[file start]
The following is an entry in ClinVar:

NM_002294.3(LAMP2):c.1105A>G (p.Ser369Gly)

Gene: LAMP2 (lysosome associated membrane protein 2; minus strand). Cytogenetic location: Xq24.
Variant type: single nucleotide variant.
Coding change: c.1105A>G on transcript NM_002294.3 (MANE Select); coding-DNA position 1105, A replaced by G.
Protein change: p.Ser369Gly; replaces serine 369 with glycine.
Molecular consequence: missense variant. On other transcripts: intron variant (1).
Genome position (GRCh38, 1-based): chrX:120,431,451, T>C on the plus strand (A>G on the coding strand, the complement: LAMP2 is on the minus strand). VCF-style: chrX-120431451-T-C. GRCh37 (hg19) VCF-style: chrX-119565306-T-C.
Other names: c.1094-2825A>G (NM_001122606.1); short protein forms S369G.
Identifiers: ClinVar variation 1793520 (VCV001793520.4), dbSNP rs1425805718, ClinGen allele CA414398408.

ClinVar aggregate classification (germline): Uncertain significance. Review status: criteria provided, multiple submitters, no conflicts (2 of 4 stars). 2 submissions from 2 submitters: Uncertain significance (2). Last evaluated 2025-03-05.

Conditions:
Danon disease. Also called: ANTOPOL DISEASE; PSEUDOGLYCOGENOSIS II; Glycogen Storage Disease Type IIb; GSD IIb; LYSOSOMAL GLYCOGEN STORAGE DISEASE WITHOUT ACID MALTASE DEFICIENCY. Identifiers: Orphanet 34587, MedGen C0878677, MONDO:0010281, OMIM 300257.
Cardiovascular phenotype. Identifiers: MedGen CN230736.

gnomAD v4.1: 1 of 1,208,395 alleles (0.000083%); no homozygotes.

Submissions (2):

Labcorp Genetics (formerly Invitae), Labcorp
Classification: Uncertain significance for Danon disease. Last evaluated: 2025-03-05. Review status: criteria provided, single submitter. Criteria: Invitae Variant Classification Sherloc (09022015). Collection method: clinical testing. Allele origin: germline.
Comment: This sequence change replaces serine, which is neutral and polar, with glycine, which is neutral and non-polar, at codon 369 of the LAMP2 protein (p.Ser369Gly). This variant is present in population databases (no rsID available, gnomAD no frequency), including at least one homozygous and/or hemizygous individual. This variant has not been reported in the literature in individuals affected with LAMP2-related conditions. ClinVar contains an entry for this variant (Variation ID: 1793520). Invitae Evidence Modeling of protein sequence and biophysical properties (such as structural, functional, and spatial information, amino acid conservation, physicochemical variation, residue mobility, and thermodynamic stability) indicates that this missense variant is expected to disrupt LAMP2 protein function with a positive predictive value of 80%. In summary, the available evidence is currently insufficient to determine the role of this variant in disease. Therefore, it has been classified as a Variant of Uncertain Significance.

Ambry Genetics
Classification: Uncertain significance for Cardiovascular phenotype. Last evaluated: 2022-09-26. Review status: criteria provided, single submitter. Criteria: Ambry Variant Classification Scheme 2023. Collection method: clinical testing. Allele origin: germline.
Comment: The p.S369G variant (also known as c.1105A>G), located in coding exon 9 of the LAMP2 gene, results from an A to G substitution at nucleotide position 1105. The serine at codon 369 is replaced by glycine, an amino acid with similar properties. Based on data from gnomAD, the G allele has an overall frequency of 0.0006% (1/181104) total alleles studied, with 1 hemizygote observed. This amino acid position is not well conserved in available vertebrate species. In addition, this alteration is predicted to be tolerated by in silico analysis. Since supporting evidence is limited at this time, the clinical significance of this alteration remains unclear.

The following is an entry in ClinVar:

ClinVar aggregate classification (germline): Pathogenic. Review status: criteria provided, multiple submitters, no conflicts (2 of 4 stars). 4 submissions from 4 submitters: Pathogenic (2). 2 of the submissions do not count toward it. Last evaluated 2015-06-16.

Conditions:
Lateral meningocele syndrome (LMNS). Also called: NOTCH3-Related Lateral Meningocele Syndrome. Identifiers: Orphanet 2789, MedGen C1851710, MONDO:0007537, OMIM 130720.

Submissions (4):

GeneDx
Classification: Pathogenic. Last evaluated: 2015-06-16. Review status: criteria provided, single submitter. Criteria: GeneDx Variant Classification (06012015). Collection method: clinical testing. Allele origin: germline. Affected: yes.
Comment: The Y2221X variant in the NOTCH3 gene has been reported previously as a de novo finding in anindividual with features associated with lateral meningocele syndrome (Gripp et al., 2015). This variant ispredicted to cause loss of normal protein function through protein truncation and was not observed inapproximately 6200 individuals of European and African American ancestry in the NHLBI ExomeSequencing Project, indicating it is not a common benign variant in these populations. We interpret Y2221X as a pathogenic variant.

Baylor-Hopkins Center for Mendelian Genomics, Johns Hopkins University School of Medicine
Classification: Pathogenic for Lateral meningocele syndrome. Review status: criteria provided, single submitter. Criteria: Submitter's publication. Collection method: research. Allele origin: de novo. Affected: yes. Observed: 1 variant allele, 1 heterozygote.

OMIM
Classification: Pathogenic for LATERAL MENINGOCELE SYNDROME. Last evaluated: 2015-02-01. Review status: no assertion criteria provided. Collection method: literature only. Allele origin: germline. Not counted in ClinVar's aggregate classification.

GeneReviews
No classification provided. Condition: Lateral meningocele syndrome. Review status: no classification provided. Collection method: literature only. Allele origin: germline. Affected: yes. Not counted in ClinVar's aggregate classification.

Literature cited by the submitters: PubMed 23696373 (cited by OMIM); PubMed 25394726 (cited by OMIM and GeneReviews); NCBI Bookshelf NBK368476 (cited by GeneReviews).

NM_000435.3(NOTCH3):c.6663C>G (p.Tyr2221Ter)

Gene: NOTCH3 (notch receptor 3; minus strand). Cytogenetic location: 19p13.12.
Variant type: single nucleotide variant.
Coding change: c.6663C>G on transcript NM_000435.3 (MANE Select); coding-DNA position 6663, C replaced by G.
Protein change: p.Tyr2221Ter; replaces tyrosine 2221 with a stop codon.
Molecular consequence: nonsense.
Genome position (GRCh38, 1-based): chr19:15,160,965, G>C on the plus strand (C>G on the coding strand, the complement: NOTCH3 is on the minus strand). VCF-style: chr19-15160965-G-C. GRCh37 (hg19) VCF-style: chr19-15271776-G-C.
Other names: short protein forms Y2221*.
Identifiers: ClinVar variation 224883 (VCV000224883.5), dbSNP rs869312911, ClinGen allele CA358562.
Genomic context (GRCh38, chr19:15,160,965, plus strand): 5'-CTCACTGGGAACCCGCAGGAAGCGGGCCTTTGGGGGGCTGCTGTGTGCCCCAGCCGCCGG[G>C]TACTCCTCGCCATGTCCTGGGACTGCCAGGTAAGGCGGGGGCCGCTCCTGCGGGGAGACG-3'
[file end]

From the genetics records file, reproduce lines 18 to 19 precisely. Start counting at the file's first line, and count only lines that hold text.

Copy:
Classification: Uncertain significance for Danon disease. Last evaluated: 2025-03-05. Review status: criteria provided, single submitter. Criteria: Invitae Variant Classification Sherloc (09022015). Collection method: clinical testing. Allele origin: germline.
Comment: This sequence change replaces serine, which is neutral and polar, with glycine, which is neutral and non-polar, at codon 369 of the LAMP2 protein (p.Ser369Gly). This variant is present in population databases (no rsID available, gnomAD no frequency), including at least one homozygous and/or hemizygous individual. This variant has not been reported in the literature in individuals affected with LAMP2-related conditions. ClinVar contains an entry for this variant (Variation ID: 1793520). Invitae Evidence Modeling of protein sequence and biophysical properties (such as structural, functional, and spatial information, amino acid conservation, physicochemical variation, residue mobility, and thermodynamic stability) indicates that this missense variant is expected to disrupt LAMP2 protein function with a positive predictive value of 80%. In summary, the available evidence is currently insufficient to determine the role of this variant in disease. Therefore, it has been classified as a Variant of Uncertain Significance.